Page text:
BUFFALO — Clearmont is in trouble.
Two employees work just four days each week without benefits. The maintenance worker often finishes up by late Wednesday, meaning any public works issues must wait until the next week.
Wyoming law requires municipalities to balance service costs, like garbage collection, with user fees. But Mayor Chris Schock said that simply isn’t possible in his town of just under 150 souls in Sheridan County.
“I’ve never balanced that line item,” Schock at a legislative meeting here Tuesday. “I’ve always gone in the hole.”
Point is, Clearmont is hard up and unable to balance its own budget without help from the state. Schock said he relies on the discretionary funds that the Wyoming Legislature allocates to local governments each budget cycle. During the current, two-year budget cycle, $105 million is allocated for cities, towns and counties — less than half the amount of previous years, but still an essential lifeboat to communities like Clearmont.
“If we didn’t get our direct distribution I would have to cut these people’s hours down to 15 hours per week,” Schock said. “What this boils down to is, in the winter time, maybe I clear one or two streets per week.”
Schock’s testimony underlines the top priority of the Wyoming Association of Municipalities, which represents the state’s 99 cities and towns: ensure another $105 million distribution to local governments for the upcoming two-year budget cycle.
That is an increasingly tough sell, because the money had to be paid out of the Legislature’s reserve account last year, amid the drop in revenue from the energy industry. But despite the reluctance of lawmakers, WAM wants to emphasize that towns like Clearmont will be in dire straits if the payments are cut off.
To avoid the need for begging the Legislature to renew the payments each session, though, the organization has also proposed a variety of options that would allow municipalities to raise their own funds through permanent local sales taxes or higher property taxes. If that happened, the Legislature would no longer need to provide the direct distribution out of the general or reserve fund.
Local municipal leaders need authority to generate revenue and more sources of dependable fu…
Rep. Mike Madden, R-Buffalo, was supportive of such a prospect.
“It just takes one headache away and that’s what we’re trying to do,” Madden said.
Whether the Legislature approves those options or not, WAM Executive Director Rick Kaysen emphasized that cities and towns need the direct distribution for at least one more budget cycle.
“It’s going to take a couple years to put everything together,” Kaysen said.
WAM has presented the local tax options as viable alternatives to direct distribution funding for cities with a large property base and sizeable economy. Smaller communities like Clearmont, Kaysen acknowledged, may always need additional state funding because their populations are too small to pay for municipal operations through local taxes. But several lawmakers remained skeptical that WAM will ever stop asking the Legislature to send direct distribution dollars to every municipality in the state.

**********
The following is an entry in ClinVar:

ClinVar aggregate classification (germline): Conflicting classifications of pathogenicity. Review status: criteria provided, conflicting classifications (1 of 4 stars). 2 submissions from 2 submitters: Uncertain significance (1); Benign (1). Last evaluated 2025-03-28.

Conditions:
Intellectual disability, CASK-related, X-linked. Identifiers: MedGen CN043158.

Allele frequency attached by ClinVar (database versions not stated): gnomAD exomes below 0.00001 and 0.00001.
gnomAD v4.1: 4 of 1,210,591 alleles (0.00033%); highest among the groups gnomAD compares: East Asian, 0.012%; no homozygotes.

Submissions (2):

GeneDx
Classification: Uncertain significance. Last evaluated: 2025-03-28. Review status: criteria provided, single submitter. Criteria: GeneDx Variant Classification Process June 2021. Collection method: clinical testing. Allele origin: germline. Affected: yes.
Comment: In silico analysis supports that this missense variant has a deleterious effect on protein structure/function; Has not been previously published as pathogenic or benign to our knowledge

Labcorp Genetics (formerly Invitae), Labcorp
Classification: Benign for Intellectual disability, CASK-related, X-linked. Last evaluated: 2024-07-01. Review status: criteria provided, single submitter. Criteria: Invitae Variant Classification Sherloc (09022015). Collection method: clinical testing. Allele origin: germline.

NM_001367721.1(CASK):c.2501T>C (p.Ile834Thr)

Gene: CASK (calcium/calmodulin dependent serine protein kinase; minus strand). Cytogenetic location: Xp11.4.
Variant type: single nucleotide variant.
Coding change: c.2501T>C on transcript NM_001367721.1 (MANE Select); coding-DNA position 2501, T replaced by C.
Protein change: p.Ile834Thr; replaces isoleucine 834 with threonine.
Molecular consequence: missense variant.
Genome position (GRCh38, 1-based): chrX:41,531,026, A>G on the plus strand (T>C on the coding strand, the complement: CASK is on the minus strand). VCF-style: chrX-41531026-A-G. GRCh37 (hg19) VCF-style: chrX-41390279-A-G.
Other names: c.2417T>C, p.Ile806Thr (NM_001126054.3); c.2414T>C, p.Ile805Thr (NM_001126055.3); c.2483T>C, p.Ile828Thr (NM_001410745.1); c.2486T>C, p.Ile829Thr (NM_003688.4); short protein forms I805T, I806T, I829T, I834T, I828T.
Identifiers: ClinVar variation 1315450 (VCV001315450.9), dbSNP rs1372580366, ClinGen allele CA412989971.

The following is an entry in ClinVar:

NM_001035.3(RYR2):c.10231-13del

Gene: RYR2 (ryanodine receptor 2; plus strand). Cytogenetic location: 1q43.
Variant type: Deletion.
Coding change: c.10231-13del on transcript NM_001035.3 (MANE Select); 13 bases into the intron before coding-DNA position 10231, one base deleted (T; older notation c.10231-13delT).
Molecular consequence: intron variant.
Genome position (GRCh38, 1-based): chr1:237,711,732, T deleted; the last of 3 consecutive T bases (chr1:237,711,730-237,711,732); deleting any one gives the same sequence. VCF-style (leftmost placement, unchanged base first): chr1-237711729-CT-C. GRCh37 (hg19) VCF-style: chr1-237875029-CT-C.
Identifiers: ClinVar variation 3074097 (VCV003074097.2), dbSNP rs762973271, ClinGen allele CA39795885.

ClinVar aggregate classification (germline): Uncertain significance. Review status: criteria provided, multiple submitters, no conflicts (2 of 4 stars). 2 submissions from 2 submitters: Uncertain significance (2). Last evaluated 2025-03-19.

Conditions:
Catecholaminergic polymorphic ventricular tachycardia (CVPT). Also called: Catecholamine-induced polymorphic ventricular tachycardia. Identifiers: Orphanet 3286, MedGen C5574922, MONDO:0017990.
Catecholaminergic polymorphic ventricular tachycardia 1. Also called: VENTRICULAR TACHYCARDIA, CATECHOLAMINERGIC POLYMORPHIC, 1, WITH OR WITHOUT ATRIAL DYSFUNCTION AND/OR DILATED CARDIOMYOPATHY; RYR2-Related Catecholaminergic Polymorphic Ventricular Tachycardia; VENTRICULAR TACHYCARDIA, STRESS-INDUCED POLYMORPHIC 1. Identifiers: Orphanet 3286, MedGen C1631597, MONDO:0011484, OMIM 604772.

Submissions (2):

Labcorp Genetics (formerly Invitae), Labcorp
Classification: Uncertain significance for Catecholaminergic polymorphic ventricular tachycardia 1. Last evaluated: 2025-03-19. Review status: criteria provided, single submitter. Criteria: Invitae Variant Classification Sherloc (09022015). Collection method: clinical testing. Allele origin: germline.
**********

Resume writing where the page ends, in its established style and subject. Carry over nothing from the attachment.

Sen. Dave Kinskey, R-Sheridan, said he could support allowing local governments independent taxing authority if that would mean the Legislature stopped funding all but the smallest municipalities.
“WAM’s never been able to come up with that list because the minute one town starts to see another town getting something — all of the sudden something is off,” Kinskey said. “To cut the grand bargain you have to say, ‘Here are the small towns and how we provide for them.’”
Kinskey said he objected to the notion that in order to send tens of thousands of dollars to Clearmont for snowplowing he needed to approve the entire $105 million package.
Committee lawmakers heard from several small town mayors about the importance of maintaining the direct distribution. Ranchester mayor Peter Clark said that his town relies on various forms of state funding for about 95 percent of its budget.
Kinskey, who was previously mayor of Sheridan, said his concern is more with larger cities like Casper, which received $3.3 million this year — less than 5 percent of its total budget. In other words, the cities that are the least dependent receive a large percentage of the total distribution.
Wyoming County Commissioners Association Executive Director Pete Obermueller said that the sudden elimination of that funding would damage county budgets at a time when both property and sales tax revenue is down about 10 percent compared to last year.
“The County Commissioners Association is in lockstep with WAM on the need and importance of continuing the $105 million distribution,” he said. Obermueller noted that the Legislature already cut the distribution by nearly 50 percent, bringing it to the current $105 million.
(Obermueller’s father, Rep. Jerry Obermueller, R-Casper, sits on the revenue committee.)
But Obermueller also expressed concerns that county governments have with several of WAM’s proposals for generating revenue. For example, WAM has proposed that the Legislature allow municipalities to raise their own sales taxes without county approval — which is currently required for optional 1-cent taxes — but Obermueller said county commissioners should continue to have a say in that decision because county residents shop in cities.
The committee approved by a single vote a recommendation that the Legislature pass another $105 million funding package for local governments during its February session, which will set the budget for the next two years.
The measure must still be approved by the full Legislature.